This was one of four literary events I managed in January - Melissa Lee Houghton at Manky Poets in Chorlton, Verbose last Monday in Fallowfield featuring tutors from the short story course at Edge Hill, and last night Leanne Bridgewater reading her new collection - a long fragmented piece called "Confessions of a Cyclist" - alongside James Byrne at Storm & Golden Sky in Liverpool..

I somehow also managed a couple of proper gigs - my first visit to Hebden Bridge Trades Club to see Lonelady supported by ex-Pipette, Welsh language electronicist Gwenno, both were excellent. Hebden has on the one hand made remarkable progress since the floods at Christmas, on the other, you realise that though the TV cameras have moved away, the devastation was massive, and sandbags, closed shops and cafes, and piles of discarded possessions indicate some of the awfulness people have been through. Finally, in this month of clearly not staying in much, I caught on Thursday, Martha Wainwright and Lucy Wainwright-Roche in a wonderfully intimate performance at Ruby Lounge. With a family dynasty that includes Loudon, Kate and Anna McGarrigle, Rufus, and Suzy and Terri Roche, they played songs from their recent album written by most of them, with a great self-deprecating conversation with the audience in between tracks. A truly treasurable concert.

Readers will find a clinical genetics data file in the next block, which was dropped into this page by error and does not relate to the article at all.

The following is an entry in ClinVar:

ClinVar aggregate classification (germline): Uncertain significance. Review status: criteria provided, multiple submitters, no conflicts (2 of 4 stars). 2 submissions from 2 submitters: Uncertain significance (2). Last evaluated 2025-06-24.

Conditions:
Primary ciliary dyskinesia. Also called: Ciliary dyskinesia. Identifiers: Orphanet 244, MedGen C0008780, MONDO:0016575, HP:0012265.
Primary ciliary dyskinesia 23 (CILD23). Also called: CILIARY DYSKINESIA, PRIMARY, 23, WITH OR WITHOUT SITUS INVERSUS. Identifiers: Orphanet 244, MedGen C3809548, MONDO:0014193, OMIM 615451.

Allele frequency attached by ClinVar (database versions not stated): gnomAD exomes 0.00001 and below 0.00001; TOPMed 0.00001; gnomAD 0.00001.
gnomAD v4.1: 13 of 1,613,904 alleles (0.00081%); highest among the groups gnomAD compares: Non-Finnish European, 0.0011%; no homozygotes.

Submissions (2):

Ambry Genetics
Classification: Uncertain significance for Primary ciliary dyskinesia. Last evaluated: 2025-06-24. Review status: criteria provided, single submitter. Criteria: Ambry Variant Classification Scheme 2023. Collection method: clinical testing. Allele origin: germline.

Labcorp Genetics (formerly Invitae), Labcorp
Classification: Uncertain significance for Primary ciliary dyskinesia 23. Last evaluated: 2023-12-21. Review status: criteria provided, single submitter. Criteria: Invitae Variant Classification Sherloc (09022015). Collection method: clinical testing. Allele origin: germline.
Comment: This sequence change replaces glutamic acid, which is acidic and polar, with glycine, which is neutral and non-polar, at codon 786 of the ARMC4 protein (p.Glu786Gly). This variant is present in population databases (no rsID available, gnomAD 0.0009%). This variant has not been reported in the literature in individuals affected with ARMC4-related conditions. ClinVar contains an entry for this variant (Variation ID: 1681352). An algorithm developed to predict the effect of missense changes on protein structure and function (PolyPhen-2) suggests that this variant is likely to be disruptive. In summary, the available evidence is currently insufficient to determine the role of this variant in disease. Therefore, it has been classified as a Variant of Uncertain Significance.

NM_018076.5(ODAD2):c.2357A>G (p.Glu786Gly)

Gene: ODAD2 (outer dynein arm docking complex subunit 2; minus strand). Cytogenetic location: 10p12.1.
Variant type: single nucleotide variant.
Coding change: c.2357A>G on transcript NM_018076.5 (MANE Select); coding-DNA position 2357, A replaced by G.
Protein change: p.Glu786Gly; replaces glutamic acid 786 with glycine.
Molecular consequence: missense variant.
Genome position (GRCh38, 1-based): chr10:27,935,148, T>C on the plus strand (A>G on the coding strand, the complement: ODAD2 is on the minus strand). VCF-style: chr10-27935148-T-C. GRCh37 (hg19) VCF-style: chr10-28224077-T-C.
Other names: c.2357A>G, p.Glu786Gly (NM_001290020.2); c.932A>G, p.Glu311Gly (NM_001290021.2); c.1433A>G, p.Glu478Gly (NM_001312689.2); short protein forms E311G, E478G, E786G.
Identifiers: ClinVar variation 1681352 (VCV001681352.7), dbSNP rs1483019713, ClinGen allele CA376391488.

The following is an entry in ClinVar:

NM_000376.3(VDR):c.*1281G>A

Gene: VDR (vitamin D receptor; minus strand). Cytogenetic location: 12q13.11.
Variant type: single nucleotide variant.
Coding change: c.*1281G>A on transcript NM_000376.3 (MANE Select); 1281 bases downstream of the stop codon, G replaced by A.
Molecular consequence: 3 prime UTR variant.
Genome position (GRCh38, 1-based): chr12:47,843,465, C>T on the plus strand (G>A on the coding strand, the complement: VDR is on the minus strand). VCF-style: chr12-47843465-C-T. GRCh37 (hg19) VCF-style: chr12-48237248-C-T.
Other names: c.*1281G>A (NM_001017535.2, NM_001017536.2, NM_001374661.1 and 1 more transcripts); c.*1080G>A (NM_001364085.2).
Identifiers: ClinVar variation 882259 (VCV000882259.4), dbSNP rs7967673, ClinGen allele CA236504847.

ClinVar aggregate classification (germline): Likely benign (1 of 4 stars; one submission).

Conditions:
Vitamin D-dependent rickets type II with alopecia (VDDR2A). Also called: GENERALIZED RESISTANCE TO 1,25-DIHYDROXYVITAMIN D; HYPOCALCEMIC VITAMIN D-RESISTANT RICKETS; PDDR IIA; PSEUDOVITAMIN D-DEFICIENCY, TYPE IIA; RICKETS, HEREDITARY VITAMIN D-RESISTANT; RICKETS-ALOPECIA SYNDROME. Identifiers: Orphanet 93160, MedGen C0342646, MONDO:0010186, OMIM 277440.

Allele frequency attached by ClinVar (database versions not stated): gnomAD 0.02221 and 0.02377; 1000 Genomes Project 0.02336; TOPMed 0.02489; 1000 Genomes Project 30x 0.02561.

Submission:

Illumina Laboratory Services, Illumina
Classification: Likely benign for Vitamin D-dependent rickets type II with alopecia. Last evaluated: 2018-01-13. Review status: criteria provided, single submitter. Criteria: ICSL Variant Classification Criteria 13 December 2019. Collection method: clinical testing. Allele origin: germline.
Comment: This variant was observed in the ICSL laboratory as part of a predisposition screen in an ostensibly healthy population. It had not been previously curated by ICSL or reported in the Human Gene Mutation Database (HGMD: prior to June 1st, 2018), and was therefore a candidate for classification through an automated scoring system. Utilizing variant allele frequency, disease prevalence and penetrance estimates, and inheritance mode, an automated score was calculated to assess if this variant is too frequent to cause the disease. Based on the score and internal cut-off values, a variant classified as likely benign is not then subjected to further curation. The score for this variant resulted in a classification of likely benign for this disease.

I'm probably a little too blogged-out to write up whats coming up in February, other than this week the art season kicks off again including the 30th anniversary of Centre for Chinese Contemporary Art on Thursday, and the latest show at HOME on Friday by experimental film makers AL and AL.